Working as a locums physician has many benefits including increased freedom, flexibility, and the ability to earn more money. However, before deciding to work as a locums physician, there are five questions that you must ask yourself.
Why do you want to work as a locums physician?
Do you want more control over your schedule? Do you want more free time? Do you want to make extra money? Do you want to work as a locum temporarily while you are searching for permanent employment? Or do you want to work as a locums physician because you don’t like your current job and think the “grass will be greener” on a locums job.
Well, I am here to tell you that the “grass is not always greener” on a locums job. Like one of my recruiters told me, there is a reason that these places use locums doctors. Once you get to an assignment, you will oftentimes find out very shortly why you are there and why they can’t recruit or retain permanent physicians.
Knowing your “why” will give you the motivation not only to pursue working as a locum but to keep working as a locum when times get challenging.
I work as a locums physician because I get to control my own schedule and it gives me the opportunity to pursue my entrepreneurial interests.
Do you like change or are you resistant to it?
Working as a locums physician requires you to work in different locations for a temporary period. While working at that assignment, you must learn a new system, get familiar with a new staff, and adapt to a new organization culture. If you are a person who does not like to change, then you may want to reconsider working as a locums physician.
Are you willing to travel?
In order to maximize your success with being a locums physician, you must be willing to travel to your assignments. While you may be able to find locums assignments locally, chances are, you are going to have to travel. You may find assignments within driving distance, or you may have to travel across the country.
Are you even able to work as a locums physician?
What is your current job situation? Are you currently in a contract as an employed physician? If so, does your contract allow you to do outside work activities? As we know, many employment contracts prohibit physicians from participating in any outside work activity. Furthermore, if your contract does allow you to moonlight, there may be a restrictive covenant that places a limitation on where you can work. For example, if the contract has a 5-mile restrictive covenant, even if it allows you to work other places while employed, you can’t go work at the hospital across the street or just down the block. Be sure to read your contract thoroughly to determine whether you can moonlight/work as a locum.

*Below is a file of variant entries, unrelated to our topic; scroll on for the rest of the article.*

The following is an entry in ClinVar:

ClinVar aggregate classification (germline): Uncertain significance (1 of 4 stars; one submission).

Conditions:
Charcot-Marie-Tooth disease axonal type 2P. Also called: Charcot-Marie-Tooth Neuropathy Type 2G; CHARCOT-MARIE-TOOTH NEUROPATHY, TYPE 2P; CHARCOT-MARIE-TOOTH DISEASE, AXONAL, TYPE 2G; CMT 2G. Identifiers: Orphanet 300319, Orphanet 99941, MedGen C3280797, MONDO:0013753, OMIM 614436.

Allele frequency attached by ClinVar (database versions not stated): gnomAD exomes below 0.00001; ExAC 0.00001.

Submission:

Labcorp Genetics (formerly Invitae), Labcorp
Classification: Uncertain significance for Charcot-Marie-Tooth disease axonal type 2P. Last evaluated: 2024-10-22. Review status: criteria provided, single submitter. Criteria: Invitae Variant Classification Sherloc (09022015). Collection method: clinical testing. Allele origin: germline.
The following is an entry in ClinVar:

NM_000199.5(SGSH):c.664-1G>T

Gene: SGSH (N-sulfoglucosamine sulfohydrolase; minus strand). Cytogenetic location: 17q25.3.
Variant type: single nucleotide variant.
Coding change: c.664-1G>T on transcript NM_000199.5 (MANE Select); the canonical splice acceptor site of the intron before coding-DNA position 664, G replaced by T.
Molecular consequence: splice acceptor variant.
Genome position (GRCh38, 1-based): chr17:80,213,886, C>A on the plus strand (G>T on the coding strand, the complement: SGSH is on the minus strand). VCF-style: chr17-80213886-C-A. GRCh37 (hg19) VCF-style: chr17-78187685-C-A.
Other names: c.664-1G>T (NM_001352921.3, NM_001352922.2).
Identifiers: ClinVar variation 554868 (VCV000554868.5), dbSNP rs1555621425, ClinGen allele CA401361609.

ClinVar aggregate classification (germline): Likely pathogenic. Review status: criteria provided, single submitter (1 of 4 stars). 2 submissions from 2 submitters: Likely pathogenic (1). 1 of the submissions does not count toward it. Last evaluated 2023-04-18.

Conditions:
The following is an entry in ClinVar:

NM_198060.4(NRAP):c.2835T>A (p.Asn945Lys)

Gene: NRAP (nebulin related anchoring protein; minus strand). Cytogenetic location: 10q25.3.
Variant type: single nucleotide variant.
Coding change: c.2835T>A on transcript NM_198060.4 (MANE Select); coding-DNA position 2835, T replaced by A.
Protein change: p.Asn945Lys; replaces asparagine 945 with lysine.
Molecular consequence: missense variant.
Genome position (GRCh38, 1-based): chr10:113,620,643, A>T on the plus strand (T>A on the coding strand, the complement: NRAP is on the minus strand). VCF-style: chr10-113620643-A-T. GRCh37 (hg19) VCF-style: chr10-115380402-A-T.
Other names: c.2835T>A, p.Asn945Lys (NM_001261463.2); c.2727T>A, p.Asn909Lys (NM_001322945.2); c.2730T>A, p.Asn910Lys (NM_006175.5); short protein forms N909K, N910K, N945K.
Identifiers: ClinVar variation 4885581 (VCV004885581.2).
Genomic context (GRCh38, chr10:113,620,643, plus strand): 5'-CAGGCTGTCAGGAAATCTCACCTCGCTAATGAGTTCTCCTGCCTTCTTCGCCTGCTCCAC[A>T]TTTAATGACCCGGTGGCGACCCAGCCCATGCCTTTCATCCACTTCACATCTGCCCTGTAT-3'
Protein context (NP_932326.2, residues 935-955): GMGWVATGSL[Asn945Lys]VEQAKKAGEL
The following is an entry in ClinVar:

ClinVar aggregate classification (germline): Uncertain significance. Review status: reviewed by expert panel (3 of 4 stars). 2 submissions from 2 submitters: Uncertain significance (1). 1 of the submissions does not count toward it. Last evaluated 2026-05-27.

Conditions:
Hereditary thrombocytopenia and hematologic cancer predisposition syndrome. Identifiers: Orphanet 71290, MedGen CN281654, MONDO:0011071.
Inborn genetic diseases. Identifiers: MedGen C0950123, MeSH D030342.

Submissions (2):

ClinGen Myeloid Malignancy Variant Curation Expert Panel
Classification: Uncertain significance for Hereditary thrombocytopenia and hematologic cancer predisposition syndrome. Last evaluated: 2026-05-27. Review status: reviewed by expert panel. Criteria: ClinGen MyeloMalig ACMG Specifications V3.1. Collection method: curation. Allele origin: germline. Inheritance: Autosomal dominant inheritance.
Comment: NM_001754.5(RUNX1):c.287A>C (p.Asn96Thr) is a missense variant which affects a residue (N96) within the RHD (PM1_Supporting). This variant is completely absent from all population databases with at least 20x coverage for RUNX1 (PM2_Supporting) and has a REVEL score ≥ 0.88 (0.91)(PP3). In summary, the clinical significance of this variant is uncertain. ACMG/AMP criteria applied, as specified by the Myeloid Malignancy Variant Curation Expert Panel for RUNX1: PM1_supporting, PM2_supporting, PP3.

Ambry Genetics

Is your personal life conducive to you working as a locums physician?
Are you married? Do you have children? Are you willing or able to be away from your family or significant other for an extensive amount of time? Do you have other familial obligations that will make it difficult for you to be away for an extended period?
I have a friend who is a mother and works as a locums. When her son was a baby, she would bring him and her nanny with her on her locums assignments. Other working moms who travel for locums assignments may work shorter assignments to minimize their time away from their children. For example, instead of taking a 7-day assignment, they may work a weekend assignment in which they are away from home from Friday to Sunday.
Furthermore, do you have a supportive spouse or significant other? Is your spouse going to be alright with you being away from home for an extended period? Do you think your personal relationships with your family, friend, and significant other are going to suffer because of all the traveling you will have to do while working as a locums?
Are you willing to deal with the financial ramifications of working as a locums physician?
You can earn a higher hourly rate while working as a locums physician as opposed to working as an employed physician. However, you must take a few things into consideration. First of all, while working as a locums physician, you are an independent contractor. This means that no taxes are withheld from your pay check and you are responsible for paying those taxes. Furthermore, while working as an independent contractor, you must obtain your own benefits such as health insurance, life insurance, disability insurance, and retirement plan. You need to have a good CPA and financial planner. If you are unwilling to deal with these issues, then you may want to reconsider working as a locums physician.
Can you deal with uncertainty?
Because a locum tenens physician is a “place holder”, your work assignments are temporary. They may range from a few days to a few months. Furthermore, any party can cancel a locums assignment by giving 30 days’ notice. Therefore, the nature of locums work is filled with uncertainty and you must always be looking for your next assignment.
To gain further clarity about whether or not to do locums, schedule your one hour Locums Strategy Session with Dr. Stephanie.